There are more than a million people currently enjoying the Samsung Gear VR on a regular basis, proving the early popularity of this excellent mid-way point between basic VR experiences provided by Google Cardboard, and expensive computer-driven headsets like the Oculus Rift and HTC Vive. Oculus is also responsible for some of the technology inside the Gear VR, and its ever-growing app store. Now, the company has talked about its plans for the Gear VR over the coming months, including some exciting developments with owner Facebook.
Until now, Facebook has been happy to show 360 degree videos in the News Feed, and for you to upload them directly, but annoyingly this hasn’t been possible with 360-degree still photos. That’s all set to change over the coming weeks, and 360 degree stills will join the VR video content on the social network. What’s interesting here is that if you own a compatible Samsung phone, then a “view in VR” button will be added to such content, ready for it to be automatically displayed when you insert the phone into a Gear VR headset. You’ll need the Oculus 360 Photos app for it to work, plus it’ll show you panoramic photos too.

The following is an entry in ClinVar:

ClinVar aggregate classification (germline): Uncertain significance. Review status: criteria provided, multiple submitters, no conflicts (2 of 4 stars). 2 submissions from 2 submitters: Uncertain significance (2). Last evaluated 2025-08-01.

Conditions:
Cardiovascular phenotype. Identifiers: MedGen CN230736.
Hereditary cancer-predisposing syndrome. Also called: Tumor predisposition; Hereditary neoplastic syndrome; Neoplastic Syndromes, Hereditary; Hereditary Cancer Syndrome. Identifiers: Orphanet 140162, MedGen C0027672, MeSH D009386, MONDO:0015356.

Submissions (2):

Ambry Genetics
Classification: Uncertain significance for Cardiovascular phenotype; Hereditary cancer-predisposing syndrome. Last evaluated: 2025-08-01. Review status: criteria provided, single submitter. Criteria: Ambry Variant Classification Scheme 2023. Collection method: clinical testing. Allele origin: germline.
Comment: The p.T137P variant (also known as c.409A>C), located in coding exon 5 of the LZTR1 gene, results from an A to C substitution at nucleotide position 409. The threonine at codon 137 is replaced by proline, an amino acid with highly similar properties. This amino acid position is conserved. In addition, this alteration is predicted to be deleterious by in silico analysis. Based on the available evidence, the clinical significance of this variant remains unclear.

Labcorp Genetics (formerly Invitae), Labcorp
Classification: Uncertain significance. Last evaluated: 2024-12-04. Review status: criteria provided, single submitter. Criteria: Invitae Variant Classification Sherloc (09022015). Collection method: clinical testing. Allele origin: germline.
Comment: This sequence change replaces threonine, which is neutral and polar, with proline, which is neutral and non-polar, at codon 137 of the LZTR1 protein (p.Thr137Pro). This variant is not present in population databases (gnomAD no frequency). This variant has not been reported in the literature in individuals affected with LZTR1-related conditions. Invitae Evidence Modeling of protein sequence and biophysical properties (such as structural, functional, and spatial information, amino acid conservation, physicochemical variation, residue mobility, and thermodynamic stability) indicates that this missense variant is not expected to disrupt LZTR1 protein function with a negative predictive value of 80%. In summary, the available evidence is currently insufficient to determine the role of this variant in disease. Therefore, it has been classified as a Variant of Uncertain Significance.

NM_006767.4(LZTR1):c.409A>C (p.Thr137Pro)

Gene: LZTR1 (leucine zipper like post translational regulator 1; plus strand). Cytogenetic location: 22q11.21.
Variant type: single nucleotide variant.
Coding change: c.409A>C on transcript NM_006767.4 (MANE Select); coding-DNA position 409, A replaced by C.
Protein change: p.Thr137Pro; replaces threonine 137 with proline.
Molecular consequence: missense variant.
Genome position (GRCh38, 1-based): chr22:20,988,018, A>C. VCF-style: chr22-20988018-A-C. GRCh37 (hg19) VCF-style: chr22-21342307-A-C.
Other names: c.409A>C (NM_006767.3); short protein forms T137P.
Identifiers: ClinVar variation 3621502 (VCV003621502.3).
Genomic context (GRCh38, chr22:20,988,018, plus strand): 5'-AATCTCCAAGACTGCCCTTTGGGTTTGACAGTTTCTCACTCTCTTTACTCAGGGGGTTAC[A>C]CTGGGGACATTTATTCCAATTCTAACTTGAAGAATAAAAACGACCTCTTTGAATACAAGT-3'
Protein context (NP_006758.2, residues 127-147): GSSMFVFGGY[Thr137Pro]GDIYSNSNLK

Sharing 360 degree content on Facebook, whether video or stills, is about to become more important for Samsung. Its own Gear 360 camera is ready to go on sale next month, and can be pre-ordered now, so having somewhere to share content made with it is essential. Similarly, LG’s 360 Cam — a cheaper alternative to the Gear 360 — and the Ricoh Theta S are both hurt by not having a simple way to share 360 degree stills on any social network. Facebook’s News Feed support could change that. All that’s needed now is for Twitter to add support for such images and video.
While we’re excited to share 360 still photos and panoramas on Facebook and then view them quickly using the Gear VR, video is still the most popular use for the headset. A massive 80 percent of Gear VR use is dedicated to video, and seven of the top ten apps are for video content. Facebook hasn’t said when 360 degree stills will be shareable through the news feed, but at the time of writing the feature wasn’t working for us.